On Saturday morning, Fortune approached his diaries with indifference. What was there to look forward to now? The kids were growing up and would soon be gone, leaving him with aging, thickening Peg. Porky Peg. Peg the timber-legged. And work was sterile. Still, life had to go on. And it did. It wasn't agony. It was middle-age existence, a settling of the self's layers. But, then . . . Fortune had tediously filled seven notebooks--history, hot on the heels of the present--when the piper called. On the day of his twenty-year wedding anniversary, at high noon of a late-July Friday, long-forgotten JunkBond Jane, in a cathartic purge of her conscience, makes a phone call to old man Jessen, now CEO. Jessen calls Peg, the SEC and the Justice Department, and then . . . "Sunday morning, 10:10 AM: Desperate! The phone is ringing! A pounding at the door! My God!"

Fortune was sweating. He needed to write a way out. He would lose his wife and family and his job; he could do nothing about that now, but prison . . . he had to escape. Looking out the alcove window at the ebbing Sunday sun, Fortune searched his historian's imagination for a way to write himself clear of the mess he had gotten into. Everything was lost. He watched the receding sun; July was dying. He stared out the pane at the motel lounge across the way. Friday night revelry had come and gone without Fortune. He looked down to the pool below. No Gatsby; no Daisy. His new life was unraveling. A way out: escape, leave. Fortune put down the diary and found a 24-hour travel agent on the motel phone.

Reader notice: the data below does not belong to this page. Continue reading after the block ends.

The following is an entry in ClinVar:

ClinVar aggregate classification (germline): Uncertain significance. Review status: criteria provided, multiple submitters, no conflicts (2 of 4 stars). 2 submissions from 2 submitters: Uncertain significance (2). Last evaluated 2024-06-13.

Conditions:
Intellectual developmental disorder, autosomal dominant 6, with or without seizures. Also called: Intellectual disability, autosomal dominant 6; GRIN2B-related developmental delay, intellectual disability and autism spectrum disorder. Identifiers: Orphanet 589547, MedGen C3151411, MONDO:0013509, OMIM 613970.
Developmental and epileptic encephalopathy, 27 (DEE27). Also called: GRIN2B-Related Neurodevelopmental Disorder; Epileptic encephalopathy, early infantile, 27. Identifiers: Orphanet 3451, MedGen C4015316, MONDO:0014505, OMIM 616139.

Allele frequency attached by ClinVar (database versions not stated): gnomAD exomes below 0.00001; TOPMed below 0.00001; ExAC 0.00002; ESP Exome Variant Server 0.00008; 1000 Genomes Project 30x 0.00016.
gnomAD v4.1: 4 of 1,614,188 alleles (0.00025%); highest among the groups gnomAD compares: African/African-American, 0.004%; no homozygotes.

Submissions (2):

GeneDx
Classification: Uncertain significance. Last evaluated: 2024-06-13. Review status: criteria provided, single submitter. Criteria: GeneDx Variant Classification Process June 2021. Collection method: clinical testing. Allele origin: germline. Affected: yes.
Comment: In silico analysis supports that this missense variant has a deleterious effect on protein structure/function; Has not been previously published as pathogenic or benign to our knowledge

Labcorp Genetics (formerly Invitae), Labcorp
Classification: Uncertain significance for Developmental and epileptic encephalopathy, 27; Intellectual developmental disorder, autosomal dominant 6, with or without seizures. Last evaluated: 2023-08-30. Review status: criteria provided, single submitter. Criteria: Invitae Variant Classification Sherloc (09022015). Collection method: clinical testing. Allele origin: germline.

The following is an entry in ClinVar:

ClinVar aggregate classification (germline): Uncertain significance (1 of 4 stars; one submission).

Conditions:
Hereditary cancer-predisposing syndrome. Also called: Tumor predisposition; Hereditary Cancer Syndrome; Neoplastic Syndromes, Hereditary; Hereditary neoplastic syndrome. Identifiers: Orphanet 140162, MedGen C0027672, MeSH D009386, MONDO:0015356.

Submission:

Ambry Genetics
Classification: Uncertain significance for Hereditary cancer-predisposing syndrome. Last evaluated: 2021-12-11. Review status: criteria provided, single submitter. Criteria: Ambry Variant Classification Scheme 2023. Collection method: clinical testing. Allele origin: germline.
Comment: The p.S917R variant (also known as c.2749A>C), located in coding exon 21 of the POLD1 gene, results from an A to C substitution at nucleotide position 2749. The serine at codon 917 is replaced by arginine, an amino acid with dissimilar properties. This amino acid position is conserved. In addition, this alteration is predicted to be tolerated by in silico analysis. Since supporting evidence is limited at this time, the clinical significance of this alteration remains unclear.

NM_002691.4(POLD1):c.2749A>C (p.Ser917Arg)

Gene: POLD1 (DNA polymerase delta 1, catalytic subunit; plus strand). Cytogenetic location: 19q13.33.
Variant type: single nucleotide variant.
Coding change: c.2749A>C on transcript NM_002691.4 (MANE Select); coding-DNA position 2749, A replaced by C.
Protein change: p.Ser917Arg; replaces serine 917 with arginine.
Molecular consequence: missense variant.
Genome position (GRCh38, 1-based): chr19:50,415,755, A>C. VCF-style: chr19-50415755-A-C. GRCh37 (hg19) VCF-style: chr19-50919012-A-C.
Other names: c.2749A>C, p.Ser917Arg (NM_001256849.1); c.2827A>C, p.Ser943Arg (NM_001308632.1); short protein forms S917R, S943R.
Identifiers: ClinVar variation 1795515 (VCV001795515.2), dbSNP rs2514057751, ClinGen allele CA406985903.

"What would have been the earliest available flight out of Chicago this morning after eleven?" he asked the agent.

"Flight to where, Sir?" she asked.



"Yes, this morning." Fortune listened anxiously to computer keys, imagining himself as an infinitesimal icon trapped in a chaos of Intel circuitry.

"Omaha, Sir, Delta, eleven-twenty," she answered finally.

"Great. I can just make it."

“You did say this morning, Sunday morning, didn’t you, Sir?”

“Yes, this morning; I can just make it; thanks.”

Fortune rushed back to the desk and picked up the last unfinished notebook. The finished pile lay next to the motel bed. Fortune looked longingly at his re-written life, his new life piled in a loose stack like a some discarded deck of cards. He sat down, opened the diary again at the fateful day, his present day, and penned himself a hairpin escape: throws some things into a gym bag; darts out the back door in his deacon's suit, leaps onto a moving bus, dashes into the airport terminal at 11:11 AM, boards a jet for Omaha and sails into the hot July sky.

At the Omaha airport, he becomes paranoid, believing he sees SEC and Justice agents everywhere. He hurries out the Delta gate and through the terminal to the taxi lane outside. Nebraska is steaming hot, the concrete stealing all the heat from the sun. Hailing a courtesy van just pulling out, he throws his single bag onto the floor and sits back, safe but dejected, alone, middle-aged, wearing his only suit--with nothing. He has absolutely no thoughts in his head as the van pulls into the Liberty Motel lot under a blazing afternoon sun.

Fortune put his last completed diary down on top of the pile next to the bed. It was over. He had arrived at the present, had finished his re-written life. In his beginning had been his end.

Fortune walked out to the deck overlooking the pool. He climbed up on the railing. For a moment he believed he saw Gatsby floating on the water, listening for Daisy and clinging to an inviolate past. Fortune stood on the railing. He was not looking to jump. He was looking to where I-80 veered off into the distant sunset and into whatever future awaited him.

The Eclectic Pen » All Stories by Daniel O.

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Comments 1 to 3 of 3
IONE L. (zaneygraylady) - 1/29/2007 3:46 PM ET
Clever. I enjoyed this story.
Samantha W. (Amsamfa) - 1/31/2007 11:16 AM ET
Nicely done.
Marta J. (booksnob) - 2/1/2007 5:53 PM ET
Only slightly less uplifting than "Leaving Las Vegas"!! This is depressing, but well done.
Comments 1 to 3 of 3